Driving revenue growth

What single factor most affects revenue growth for large enterprises?

COMPETITION, INNOVATION, AND CUSTOMER DEMAND

Each year, most companies make small, incremental improvements in how they find and serve customers.

Some companies, of course, achieve significant breakthroughs. As a result, they win new market share, capture new profit, and beat their competitors.

Competitioninnovation, and changing customer demand only accelerate the rate of change, resulting in the shortening of product lifecycles. Shorter lifecycles represent new challenges for the marketing executive today.

The marketing executive must both conceive a brilliant strategy and execute this strategy with a narrower margin of error.

The figure below depicts a generalized model of the value-creation process—how companies find and serve customers—and the heightened role of the marketing launch.

Value creation entails five basic phases in which a firm innovates, create demand, convert buyers into customers, ensure customer satisfaction and, hopefully, partners with customers in developing the next round of value creation.

Value creation entails five basic phases in which a firm innovates, create demand, convert buyers into customers, ensure customer satisfaction and, hopefully, partners with customers in developing the next round of value creation.

QUARTERLY RESULTS AND THE SUCCESSFUL LAUNCH

The successful launch emphasizes execution—the organizational capacity to produce hundreds or thousands of tactical results with unerring consistency and predictability.

A flawed, ineffective launch leads to several negative consequences: missed quarterly revenue targets and loss of stature among the executive team.

The successful launch not only represents the commitment and passion of able marketing executives and their various teams, it emphasizes well-designed and managed systems.

Consistent, brilliant execution of strategy rests upon human AND technical systems.

INTEGRATION NOW PACES THE TRANSFORMATION OF MARKETING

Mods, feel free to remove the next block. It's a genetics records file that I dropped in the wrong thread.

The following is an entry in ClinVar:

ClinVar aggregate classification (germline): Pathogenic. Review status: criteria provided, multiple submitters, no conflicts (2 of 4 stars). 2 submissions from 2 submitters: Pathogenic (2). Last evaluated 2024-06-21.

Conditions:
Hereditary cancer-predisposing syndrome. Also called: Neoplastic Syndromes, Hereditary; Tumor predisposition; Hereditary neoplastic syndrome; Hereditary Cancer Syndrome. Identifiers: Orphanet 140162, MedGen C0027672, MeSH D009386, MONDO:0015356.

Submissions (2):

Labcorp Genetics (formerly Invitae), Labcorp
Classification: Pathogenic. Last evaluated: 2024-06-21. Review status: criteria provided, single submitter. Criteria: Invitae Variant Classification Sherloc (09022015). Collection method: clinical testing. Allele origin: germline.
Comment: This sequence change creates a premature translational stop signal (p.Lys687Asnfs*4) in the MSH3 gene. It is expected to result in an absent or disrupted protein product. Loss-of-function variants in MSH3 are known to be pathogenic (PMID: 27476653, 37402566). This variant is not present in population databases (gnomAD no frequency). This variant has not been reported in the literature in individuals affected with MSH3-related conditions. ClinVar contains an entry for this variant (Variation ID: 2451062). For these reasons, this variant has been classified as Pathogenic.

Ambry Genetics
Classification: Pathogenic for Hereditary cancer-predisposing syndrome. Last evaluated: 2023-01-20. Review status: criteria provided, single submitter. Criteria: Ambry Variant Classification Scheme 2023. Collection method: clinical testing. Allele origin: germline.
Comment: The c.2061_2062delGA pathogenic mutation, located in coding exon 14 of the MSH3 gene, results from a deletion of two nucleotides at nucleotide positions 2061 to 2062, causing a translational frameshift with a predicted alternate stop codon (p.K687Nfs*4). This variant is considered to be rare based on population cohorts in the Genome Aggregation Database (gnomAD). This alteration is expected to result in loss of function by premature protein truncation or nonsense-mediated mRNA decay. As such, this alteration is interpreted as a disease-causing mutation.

In the past, integrated marketing meant aligning advertisingpublicity, and point-of-purchase programs to communicate a single, unified voice of a brand—what a firm offers and why a customer should want to buy it.

Not surprisingly, this strategy produced higher sales generally, at a lower cost per sale.

However three recent developments have placed new demands on integrated marketing:

  • Waning effectiveness of mass media to create new consumer demand
  • Massive consolidation of markets
  • Increasing role of the Internet in the buying decisions of customers

The marketing executive now allocates a growing portion of his or her budget to promotions, point-of-purchase programs, and alternative media. This reallocation has made media planning and buying more complex and longer to complete.

Market consolidation means that global enterprises must now execute global marketing launches across multiple channels and multiple geographies, customizing and localizingmarketing materials as required.

The Internet and wireless revolutions have only just begun. As a few firms have demonstrated, smart promotions that target online brand advocacy can produce exponential sales growth.

THE SUCCESSFUL LAUNCH FOR MULTICHANNEL MARKETS

Ever-shortening product lifecycles, when combined with global competition, innovation, and changing customer requirements, make the successful launch even more fraught with danger.

Many companies have, or will soon, exceed their organizational competency to successfully launch new products across multiple markets and channels.

The monographs examines how the marketing executive can harness new technical systems, emphasizing a set of the emerging best practices for managing the successful launch in the era of multichannel markets.

Discussion-starting questions:

  • How important a role do products launches play in your industry?
  • How has media planing and marketing mixes changed in last five years?
  • How factors most hinder better integration of marketing processes?

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